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    • Dual wielding can be uselful in some situations, Such as having a long thrust weapon in your off hand to poke your oppoonent at range,  but still keeping a shield in your secondary offhand slot to quickly switch if needed. Besides, the poke can stagger low poise players/enemies.

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    • I'm glad to see this thread is still going after 3 years! :)

      I agree there are so many different playstyles that this is not an easy question to answer. After playing DS for all these years, I now have several different builds and I play each of them differently in both PVE and PVP. For example, my tank build uses a greatshield to wonderful effect in PVE, however my turtling strategy is less effective in PVP where most of my opponents are constantly circling for a backstab and, due to From's infamous connectivity and collison detection issues, they can usually land a backstab while appearing to be nowhere near my back, so I try to fight more aggressively and only block sparringly.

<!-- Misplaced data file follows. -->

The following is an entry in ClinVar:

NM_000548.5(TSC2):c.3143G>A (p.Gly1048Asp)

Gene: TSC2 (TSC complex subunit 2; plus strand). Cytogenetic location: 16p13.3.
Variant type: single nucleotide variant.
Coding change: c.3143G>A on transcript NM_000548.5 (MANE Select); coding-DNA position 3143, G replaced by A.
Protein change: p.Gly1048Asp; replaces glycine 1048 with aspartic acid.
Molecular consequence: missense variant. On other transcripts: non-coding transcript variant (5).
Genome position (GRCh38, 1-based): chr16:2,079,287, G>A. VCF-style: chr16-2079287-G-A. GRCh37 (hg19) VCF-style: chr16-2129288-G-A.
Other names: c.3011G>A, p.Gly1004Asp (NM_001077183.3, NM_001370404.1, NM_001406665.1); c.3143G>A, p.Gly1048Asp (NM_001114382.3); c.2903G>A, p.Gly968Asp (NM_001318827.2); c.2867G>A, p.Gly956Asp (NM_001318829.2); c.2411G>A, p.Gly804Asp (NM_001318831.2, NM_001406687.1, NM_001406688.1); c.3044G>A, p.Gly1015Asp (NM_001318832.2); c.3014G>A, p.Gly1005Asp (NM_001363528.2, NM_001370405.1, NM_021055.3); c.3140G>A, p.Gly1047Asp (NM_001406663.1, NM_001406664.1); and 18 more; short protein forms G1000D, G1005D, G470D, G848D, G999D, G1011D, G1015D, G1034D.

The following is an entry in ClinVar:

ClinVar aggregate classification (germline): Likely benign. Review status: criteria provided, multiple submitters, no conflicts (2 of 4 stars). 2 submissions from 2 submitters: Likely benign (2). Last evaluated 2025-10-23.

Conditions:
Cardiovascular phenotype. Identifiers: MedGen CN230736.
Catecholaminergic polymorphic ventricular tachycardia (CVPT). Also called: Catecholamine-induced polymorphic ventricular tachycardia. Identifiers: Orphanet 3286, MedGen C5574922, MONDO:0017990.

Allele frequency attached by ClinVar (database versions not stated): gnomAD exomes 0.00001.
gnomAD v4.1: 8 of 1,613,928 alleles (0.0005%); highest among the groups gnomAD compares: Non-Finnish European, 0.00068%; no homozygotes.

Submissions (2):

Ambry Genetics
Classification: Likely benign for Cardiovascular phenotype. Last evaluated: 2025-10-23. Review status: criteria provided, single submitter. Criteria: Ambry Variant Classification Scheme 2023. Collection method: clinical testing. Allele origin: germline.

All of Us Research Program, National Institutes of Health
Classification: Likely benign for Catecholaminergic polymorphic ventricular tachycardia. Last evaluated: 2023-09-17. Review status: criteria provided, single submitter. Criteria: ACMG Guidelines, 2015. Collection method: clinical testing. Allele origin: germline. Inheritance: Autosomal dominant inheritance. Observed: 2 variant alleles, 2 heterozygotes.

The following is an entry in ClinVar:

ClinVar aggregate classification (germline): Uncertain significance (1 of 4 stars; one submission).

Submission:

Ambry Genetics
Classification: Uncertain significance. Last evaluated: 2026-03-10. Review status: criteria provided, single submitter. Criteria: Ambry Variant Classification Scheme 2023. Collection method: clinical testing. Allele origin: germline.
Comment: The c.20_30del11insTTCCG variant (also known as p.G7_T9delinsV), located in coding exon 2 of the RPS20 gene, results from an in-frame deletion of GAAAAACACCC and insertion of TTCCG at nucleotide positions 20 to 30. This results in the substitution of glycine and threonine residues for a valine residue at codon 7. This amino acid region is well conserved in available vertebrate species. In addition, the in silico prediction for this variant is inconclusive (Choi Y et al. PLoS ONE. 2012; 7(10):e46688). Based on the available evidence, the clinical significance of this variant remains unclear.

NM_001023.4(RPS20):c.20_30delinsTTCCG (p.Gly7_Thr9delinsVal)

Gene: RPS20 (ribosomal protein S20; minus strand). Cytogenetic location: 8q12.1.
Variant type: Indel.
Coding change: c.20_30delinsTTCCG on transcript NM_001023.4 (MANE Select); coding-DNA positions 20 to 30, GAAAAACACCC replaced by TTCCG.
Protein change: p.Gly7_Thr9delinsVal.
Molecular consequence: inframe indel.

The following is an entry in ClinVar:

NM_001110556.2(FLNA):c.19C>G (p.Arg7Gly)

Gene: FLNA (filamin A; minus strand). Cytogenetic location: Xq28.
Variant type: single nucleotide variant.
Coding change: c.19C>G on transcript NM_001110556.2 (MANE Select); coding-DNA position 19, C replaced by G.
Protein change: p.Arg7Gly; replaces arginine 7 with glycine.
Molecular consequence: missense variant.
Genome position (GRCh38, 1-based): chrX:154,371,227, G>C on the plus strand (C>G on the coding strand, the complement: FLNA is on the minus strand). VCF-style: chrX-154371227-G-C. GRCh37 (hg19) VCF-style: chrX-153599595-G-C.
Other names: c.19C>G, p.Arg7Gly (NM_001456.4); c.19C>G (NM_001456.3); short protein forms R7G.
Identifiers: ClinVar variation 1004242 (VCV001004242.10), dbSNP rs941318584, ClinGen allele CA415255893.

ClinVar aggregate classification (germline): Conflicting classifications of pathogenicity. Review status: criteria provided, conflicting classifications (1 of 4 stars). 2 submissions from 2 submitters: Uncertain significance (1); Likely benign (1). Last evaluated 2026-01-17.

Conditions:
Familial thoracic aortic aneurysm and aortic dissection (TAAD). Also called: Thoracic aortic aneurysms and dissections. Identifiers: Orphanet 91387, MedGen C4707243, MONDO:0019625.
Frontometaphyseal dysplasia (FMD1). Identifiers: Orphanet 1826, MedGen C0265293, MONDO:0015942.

On the other hand, my sorcerer build focuses on weapon buffs and quick attacks, and during PVP I try to a fast attack before the other player can and then just keep up the pressure, and that has more success for me against average opponents.

      Although I readily admit PVP is not my strong suit and expert players beat me across the board. Guess I'm just hard wired for jolly co-op!